There's a hint of spring in the air today.   

It's finally warm enough for a bit of the snow to melt and that's good news for people who want snowbanks to disappear. But some are warning that a quick melt could spell disaster.

In Muskoka today, the snow is high and so is the risk of flooding.

For Chris McDermott, the melt can't come soon enough. His business on Highway 11 is open but barely noticeable, hidden by huge snow banks.

“We don’t have a lot of visibility right now. Many drivers don’t see us until the last minute,” he says.

Signs of a spring thaw are starting to show. The temperature climbed to 3C today and is expected to be even higher tomorrow. Rain is also in the forecast for the next couple of days and that has Sarah Hall worried about the melt.

Her home was flooded last spring when the Muskoka River swelled. After spending $2,000 in repairs she’s praying for a slow melt.

“I'm really hoping we have that slow gradual melt. I know the water levels will rise but hopefully not as high as last year,” she says.

Fire Prevention Officer and Community Emergency Management Coordinator for Huntsville Mike Vadlja is monitoring the snow pact for the Muskoka area.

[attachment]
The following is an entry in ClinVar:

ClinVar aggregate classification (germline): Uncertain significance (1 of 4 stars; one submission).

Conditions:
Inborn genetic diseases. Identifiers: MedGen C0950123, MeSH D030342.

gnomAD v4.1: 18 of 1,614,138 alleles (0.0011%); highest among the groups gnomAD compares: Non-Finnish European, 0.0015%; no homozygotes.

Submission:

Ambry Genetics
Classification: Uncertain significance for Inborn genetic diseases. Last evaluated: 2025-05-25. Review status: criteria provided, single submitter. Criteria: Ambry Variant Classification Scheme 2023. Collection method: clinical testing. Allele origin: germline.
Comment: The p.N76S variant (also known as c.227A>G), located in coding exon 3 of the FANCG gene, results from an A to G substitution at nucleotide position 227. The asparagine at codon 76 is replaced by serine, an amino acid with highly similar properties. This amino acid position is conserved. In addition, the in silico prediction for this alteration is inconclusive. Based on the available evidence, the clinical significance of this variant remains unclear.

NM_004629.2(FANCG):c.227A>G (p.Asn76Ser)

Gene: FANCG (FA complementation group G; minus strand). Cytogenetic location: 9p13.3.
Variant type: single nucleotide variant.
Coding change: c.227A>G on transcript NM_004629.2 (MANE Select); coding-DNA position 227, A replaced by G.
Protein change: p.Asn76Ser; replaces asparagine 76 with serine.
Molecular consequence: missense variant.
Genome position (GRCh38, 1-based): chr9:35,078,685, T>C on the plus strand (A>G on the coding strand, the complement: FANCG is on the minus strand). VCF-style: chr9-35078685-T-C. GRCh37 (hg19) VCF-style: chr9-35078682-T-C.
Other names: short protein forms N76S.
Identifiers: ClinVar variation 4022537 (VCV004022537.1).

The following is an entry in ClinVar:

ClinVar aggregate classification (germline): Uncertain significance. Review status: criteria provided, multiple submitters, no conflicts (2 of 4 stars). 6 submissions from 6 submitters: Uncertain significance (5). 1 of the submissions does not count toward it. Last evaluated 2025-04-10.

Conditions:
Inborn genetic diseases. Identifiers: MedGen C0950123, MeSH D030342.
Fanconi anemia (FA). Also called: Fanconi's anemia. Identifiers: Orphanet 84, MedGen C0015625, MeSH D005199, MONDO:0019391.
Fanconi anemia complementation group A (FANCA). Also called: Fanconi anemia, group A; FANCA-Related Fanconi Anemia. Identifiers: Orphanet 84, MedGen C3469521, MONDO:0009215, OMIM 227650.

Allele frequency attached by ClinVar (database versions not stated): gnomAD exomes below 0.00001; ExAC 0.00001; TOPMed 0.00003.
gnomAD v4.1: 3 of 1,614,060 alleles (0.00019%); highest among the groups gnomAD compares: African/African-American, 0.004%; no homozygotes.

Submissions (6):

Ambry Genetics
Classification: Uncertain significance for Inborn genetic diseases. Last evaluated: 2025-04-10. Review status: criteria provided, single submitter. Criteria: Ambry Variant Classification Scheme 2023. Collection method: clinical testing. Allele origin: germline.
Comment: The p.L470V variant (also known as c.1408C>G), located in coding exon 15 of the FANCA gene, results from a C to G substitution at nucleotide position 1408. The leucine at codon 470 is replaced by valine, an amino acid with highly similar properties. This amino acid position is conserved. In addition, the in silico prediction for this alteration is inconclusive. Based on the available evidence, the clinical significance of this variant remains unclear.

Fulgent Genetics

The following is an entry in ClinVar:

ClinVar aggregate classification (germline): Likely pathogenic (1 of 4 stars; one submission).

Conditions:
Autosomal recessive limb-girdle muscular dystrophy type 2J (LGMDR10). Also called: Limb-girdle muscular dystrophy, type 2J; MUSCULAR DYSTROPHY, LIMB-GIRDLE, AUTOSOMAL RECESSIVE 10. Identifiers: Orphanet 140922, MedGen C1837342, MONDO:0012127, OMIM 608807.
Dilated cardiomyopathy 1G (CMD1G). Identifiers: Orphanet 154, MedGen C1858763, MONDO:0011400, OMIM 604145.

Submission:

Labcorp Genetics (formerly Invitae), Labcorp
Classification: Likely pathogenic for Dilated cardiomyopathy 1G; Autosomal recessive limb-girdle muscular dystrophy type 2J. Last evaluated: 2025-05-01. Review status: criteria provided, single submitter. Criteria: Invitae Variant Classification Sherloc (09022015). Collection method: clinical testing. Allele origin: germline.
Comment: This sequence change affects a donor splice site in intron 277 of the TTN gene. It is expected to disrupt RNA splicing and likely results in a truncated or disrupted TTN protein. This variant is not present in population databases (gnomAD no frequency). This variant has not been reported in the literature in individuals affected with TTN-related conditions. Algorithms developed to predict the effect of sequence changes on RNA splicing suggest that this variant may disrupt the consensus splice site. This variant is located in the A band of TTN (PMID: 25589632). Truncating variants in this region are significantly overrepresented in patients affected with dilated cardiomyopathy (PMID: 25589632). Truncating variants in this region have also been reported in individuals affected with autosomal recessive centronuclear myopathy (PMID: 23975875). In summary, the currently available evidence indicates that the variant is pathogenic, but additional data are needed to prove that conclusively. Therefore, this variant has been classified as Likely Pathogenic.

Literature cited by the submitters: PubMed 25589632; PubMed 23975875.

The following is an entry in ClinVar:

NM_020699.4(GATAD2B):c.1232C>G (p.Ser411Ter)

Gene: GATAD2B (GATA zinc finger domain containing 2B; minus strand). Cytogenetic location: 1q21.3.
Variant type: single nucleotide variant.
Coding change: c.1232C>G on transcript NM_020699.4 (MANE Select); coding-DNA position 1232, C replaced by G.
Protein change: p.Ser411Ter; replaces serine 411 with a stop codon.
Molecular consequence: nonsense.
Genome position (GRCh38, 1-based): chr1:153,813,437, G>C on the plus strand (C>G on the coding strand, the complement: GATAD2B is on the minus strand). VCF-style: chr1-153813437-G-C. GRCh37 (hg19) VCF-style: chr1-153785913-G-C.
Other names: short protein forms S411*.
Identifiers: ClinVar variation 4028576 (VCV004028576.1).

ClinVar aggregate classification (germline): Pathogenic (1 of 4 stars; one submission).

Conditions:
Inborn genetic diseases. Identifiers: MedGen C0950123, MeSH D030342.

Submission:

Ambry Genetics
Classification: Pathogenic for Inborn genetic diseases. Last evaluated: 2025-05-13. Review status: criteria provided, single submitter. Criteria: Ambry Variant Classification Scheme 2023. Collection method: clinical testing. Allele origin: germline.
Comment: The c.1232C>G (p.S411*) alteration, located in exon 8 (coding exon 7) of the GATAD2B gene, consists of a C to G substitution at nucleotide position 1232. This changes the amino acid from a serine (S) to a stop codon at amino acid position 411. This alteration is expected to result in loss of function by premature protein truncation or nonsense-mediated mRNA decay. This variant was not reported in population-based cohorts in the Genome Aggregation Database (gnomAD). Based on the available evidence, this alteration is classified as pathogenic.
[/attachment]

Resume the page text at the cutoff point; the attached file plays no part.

“We have 116 mm of water in the snow pack,” he says. That's about five inches of water that will flow into rivers when the snow melts. Vadlja says the water in that snow pack is much higher than average and depending on how quickly it melts, flooding could be a big concern.

“Flooding could be an issue because of the amount snow. Hopefully we will get a little a bit of thaw during the day and freezing at night,” he says.

With more than 450 centimeters of snow falling this winter in Muskoka, communities across the region are now bracing for the melt. Matthew Hartney is in charge of Huntsville’s public works department and says crews have been out for the last two weeks preparing roads and storm sewers for the thaw.

“They're getting out to clogged culverts, making sure storm drains are clear of all the snow so that when the melt does happen it will be smooth and we limit the flood,” he says.

But there is good news for now. With below-freezing temperatures expected later this week the melt is expected to at least start slowly.

Conservation authorities say as long as temperatures drop below freezing at night, melting will slow down and the risk of flooding will be reduced.